A German rabbi is in stable condition after being stabbed in what German police are investigating as a possible hate crime.

According to reports, Rabbi Zalman Gurevitch, co-director of Chabad-Lubavitch of Frankfurt, was walking home from Shabbat services Friday night when an Arab-looking man and two women approached just blocks from his home. The man shouted what the rabbi took as a slur, and when Gurevitch got closer the man lunged at the rabbi with a knife and said something in German to the effect of "I'm going to kill you right now."

Wounded in the stomach, Gurevitch yelled for help as the man and his companions ran away. Two people who were accompanying the rabbi carried him home, where his wife, Chana Sheina Goldah Gurevitch, called for an ambulance. At the hospital, an emergency operation was able to stem the blood loss.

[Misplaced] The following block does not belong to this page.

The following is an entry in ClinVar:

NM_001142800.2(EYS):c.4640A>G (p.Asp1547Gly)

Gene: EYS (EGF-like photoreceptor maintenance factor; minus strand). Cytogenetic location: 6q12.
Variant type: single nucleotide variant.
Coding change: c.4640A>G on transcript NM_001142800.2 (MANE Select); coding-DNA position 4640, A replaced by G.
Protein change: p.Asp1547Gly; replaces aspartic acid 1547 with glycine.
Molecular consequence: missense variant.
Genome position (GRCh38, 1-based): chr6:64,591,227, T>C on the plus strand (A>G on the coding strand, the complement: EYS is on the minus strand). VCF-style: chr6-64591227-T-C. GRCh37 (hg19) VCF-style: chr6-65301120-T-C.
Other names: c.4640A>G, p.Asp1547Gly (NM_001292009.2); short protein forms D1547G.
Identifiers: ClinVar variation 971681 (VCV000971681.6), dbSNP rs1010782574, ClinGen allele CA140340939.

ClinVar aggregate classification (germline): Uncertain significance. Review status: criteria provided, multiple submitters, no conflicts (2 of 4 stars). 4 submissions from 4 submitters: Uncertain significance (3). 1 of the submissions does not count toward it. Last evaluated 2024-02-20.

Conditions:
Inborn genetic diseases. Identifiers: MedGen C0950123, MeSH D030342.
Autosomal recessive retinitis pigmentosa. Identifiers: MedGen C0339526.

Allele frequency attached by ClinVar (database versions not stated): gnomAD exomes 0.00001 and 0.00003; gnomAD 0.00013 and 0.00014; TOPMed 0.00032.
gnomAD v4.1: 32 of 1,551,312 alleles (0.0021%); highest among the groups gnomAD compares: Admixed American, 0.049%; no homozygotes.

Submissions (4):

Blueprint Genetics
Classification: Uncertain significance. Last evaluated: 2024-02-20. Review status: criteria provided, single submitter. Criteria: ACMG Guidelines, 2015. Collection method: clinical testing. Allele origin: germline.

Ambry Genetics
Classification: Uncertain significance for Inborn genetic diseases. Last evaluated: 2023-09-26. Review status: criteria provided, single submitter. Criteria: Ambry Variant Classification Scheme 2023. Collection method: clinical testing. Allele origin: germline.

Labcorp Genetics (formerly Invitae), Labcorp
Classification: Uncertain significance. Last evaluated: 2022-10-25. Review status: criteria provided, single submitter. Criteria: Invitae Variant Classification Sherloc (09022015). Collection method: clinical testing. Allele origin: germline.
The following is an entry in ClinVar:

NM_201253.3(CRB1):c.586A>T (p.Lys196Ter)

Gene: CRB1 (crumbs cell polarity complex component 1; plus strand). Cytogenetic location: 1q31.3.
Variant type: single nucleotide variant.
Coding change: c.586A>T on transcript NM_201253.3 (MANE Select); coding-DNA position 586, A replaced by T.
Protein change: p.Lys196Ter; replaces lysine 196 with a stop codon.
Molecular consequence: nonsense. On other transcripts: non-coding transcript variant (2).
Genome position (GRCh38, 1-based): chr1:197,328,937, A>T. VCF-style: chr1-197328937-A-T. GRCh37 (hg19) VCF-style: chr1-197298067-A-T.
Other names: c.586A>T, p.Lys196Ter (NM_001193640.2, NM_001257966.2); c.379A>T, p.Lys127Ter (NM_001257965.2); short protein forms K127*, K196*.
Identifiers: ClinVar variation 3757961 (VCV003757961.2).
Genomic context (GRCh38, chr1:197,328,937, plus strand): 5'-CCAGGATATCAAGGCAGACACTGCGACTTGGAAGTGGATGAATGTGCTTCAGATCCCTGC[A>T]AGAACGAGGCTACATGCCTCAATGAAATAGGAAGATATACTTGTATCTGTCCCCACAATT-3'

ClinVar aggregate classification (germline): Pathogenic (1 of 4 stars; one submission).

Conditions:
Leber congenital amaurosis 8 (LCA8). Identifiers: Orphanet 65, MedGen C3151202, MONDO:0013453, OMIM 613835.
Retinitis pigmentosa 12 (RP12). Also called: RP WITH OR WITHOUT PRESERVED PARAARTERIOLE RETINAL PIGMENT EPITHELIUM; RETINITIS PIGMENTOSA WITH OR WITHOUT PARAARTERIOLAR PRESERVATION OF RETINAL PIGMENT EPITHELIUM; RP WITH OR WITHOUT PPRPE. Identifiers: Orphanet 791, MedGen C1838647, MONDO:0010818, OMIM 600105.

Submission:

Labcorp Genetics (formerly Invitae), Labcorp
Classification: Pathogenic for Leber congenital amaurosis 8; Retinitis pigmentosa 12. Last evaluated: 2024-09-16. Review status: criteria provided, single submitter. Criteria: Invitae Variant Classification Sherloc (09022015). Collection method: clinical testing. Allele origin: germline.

German police guarded the rabbi's hospital room throughout the night.

Community members spent most of Shabbat reciting Psalms at the hospital and praying for Gurevitch's speedy recovery.

On Sunday, as German media circulated accounts of the apparent anti-Semitic attack, Jewish community leaders and German politicians offered condolences to Gurevitch and decried the violence.

Deidre Berger, director of the Berlin office of the American Jewish Committee, wrote Rabbi Yehuda Tiechtel, co-director of Chabad-Lubavitch of Berlin, expressing shock that the attack occurred less than a week after the gala opening of a new Chabad center in Berlin.

"I know that you will not let such an attack deter your plans to create a strong Chabad presence in Germany," wrote Berger. "I wish you continued strength in your mission to spread the spirit of Judaism in a country where it was once nearly extinguished."

Roland Koch, governor of the German state of Hesse, was quoted by the Associated Press as deploring the stabbing as "a perfidious deed that we can only view with horror and indignation, and most strongly condemn."